Decades ago, I did not go to Alliance. I did, however, attend the University of Nairobi’s law school where I met those very few who went to Alliance, sharing in the rarified air of their intellectual presence.
Mosocho was my classmate and together with about 160 others, we were one of the pioneers of the government’s new increased student loan system.
The system gave us direct cash amounting to about Sh7,000 per academic year as well as about Sh42,000 indirectly which was remitted to the university instead to pay for our tuition. To be honest, I blew my “boom” as it was fondly referred to on the good life. The very soft life of a university student who needed clothes to look good and money to party.
Mosocho, I later came to discover in my second year of university, was an orphan and was the eldest of six siblings. He used his boom to pay their fees throughout our time at campus.
Mosocho was my first unknowing encounter with the concept of “Black tax”. The term originated in South Africa and is defined by Investopedia as the financial burden borne by Black people who have achieved a level of success and who provide support to less financially secure family members.
The monetary transfers are made by middle-class and wealthy black people to relatives who are struggling to make ends meet.
Investopedia further explains that the term not only defines the movement of funds but more importantly includes the toll that it takes on the financially able family member who may be unable to build wealth in the same way as their white peers who don’t share the same financial obligations.
Historical racial injustices aside, Black tax is actually a continent-wide phenomenon. Due to the high unemployment rates and economic disparities for most Africans, we endure Black tax under almost daily circumstances.
From paying school fees for siblings, cousins and village mates to paying for hospital bills, rent, funeral expenses and daily subsistence for relatives, friends and former colleagues.
Unless you live in an African Mars equivalent, you have to have paid Black tax in some shape or form in the last month.
Consequently, this is one of the leading determinants of the slow growth of African middle-class wealth as there are multiple, unbudgeted financial pressures on largely static incomes.
While it is virtually impossible to quantify the amounts paid locally, a more visible manifestation of Black tax is apparent in the form of diaspora remittances.
In sub-Saharan Africa, the top five recipients of remittances in 2021 were Nigeria at $19.2 billion, Ghana at $4.5 billion, Kenya at $3.7 billion, Senegal at $2.7 billion and Zimbabwe at $2.0 billion.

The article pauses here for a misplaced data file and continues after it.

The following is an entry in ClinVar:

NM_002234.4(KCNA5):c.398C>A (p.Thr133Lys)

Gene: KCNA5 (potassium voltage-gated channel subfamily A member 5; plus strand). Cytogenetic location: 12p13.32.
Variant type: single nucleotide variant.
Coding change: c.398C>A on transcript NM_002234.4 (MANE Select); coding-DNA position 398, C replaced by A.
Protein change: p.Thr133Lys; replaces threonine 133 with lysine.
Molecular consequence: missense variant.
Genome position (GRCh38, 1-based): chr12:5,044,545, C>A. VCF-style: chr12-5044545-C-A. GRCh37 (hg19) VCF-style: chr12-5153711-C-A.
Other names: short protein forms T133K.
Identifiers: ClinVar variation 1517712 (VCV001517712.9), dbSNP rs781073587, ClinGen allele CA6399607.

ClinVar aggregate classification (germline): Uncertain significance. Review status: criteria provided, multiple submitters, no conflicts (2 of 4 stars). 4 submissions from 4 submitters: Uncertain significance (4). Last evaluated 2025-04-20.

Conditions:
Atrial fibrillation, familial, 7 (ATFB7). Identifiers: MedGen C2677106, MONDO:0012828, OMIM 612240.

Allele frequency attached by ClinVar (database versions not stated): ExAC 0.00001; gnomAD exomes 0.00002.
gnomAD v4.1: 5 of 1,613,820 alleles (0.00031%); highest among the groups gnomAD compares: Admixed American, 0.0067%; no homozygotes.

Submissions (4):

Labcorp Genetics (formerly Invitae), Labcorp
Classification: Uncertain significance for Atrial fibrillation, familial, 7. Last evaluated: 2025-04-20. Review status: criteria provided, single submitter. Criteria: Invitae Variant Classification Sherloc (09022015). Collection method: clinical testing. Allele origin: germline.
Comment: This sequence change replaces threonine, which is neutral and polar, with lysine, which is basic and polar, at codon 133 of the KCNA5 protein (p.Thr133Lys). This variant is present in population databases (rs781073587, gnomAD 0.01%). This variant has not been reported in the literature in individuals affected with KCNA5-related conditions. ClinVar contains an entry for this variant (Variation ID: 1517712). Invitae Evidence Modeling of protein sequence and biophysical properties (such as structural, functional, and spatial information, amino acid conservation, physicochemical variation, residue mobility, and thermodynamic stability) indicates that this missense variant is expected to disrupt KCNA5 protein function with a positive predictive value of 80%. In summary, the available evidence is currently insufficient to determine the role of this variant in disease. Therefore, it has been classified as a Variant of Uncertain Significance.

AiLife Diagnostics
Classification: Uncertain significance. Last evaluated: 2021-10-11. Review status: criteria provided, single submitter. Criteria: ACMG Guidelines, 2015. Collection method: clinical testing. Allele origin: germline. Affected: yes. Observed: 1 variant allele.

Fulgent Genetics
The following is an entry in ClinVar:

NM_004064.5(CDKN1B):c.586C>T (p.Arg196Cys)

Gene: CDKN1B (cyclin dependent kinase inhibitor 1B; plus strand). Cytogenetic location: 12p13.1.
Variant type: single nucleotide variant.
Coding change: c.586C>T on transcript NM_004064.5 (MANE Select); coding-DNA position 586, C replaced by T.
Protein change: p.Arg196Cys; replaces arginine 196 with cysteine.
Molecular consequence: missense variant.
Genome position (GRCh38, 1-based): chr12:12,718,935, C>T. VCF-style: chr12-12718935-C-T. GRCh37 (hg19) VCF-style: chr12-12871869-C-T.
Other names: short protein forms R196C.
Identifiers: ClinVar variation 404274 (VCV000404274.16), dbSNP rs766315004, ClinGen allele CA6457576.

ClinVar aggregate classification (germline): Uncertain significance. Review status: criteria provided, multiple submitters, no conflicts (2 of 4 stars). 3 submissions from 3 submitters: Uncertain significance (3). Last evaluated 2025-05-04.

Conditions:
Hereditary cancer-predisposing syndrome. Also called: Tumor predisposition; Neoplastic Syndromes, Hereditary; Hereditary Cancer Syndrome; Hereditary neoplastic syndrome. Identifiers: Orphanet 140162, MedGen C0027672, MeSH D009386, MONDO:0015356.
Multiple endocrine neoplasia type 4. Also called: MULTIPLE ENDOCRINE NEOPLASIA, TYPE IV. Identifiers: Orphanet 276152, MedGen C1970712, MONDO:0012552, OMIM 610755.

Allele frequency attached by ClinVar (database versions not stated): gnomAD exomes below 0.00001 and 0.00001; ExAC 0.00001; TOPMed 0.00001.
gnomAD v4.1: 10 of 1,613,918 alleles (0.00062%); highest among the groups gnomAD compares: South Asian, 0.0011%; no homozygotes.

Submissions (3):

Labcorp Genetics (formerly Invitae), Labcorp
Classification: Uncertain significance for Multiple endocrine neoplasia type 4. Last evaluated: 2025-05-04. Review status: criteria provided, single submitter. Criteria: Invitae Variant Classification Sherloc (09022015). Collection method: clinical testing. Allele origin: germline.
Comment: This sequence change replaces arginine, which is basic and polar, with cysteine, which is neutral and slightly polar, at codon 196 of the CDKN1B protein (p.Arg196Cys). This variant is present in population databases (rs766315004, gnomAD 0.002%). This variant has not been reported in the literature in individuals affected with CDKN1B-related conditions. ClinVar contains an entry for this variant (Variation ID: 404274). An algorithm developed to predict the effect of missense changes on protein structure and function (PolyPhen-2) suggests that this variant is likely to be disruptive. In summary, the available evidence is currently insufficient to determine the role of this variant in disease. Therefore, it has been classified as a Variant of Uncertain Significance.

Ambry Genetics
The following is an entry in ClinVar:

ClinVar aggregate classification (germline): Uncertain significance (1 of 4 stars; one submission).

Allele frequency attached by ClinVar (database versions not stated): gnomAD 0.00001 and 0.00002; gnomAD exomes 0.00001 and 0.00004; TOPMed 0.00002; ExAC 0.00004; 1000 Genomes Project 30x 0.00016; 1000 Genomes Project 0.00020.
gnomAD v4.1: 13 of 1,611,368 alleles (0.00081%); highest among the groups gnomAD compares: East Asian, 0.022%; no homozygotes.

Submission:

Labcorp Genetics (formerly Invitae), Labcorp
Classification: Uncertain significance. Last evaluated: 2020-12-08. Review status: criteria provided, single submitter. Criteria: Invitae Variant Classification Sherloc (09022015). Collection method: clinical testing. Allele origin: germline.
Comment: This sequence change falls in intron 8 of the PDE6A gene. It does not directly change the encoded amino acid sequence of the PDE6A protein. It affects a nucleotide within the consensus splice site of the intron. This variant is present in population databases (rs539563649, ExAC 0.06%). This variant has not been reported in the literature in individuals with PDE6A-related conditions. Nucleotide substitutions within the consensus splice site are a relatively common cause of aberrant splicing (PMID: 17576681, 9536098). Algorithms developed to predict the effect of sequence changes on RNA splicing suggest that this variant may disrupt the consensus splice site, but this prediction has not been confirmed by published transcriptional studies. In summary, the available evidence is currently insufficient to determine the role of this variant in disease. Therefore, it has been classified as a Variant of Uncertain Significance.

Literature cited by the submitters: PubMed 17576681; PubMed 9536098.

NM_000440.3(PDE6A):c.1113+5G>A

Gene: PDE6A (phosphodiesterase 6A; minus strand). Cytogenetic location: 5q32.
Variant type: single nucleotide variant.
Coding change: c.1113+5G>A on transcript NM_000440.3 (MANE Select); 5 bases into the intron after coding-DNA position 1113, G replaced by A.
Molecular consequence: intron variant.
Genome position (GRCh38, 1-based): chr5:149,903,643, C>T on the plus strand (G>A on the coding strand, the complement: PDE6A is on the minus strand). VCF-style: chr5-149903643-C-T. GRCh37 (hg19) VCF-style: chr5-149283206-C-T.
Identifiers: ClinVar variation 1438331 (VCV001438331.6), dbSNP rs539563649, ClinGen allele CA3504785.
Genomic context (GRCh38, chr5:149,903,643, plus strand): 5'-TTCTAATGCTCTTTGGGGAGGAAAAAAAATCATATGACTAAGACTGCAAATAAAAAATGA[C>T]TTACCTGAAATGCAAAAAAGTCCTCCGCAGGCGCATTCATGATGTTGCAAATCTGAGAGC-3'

The more illuminating numbers are the ones that show just how impactful those dollar inflows are to the local economies.
According to the World Bank, the top three sub-Saharan countries where the value of remittance inflows as a share of GDP is significant are the Gambia at 27 percent, Lesotho at 23 percent and Comoros Islands at 19 percent.
Senders of that cash may or may not have achieved the middle-class dream of owning their homes and living debt free.
But they do partake (whether willingly or unwillingly) in the African spirit of Ubuntu which recognises that the individual exists in a microcosm that is actually part of a larger community.
Unfortunately, it is this very concept of Ubuntu or its Swahili equivalent “utu” that leads to the insidious social fallout of the Black tax.
Diasporans have numerous nightmarish stories of money sent to close relatives to buy plots or construct homes which are only bought or built in the lofty corridors of the sender’s mind.
Frequently the recipient diverts the funds to other personal uses. One frailty of the human condition is to confuse charitable largess with entitled, guaranteed income and consequently view the socially respected “rich” relative as a perpetual ATM.
The subsequent family fallout is usually as spectacular as watching migrating wildebeest cross the Mara river. It never ends well for some.
The government’s push to Kenyans to seek more jobs abroad is an indirect way to ensure that this key source of attractive foreign exchange grows thereby diversifying our reliance on agricultural exports for global currency.
Meanwhile, Mosocho became a very successful lawyer and is currently a senior partner at a leading law firm. Black tax does get its just rewards!
Source : Business Daily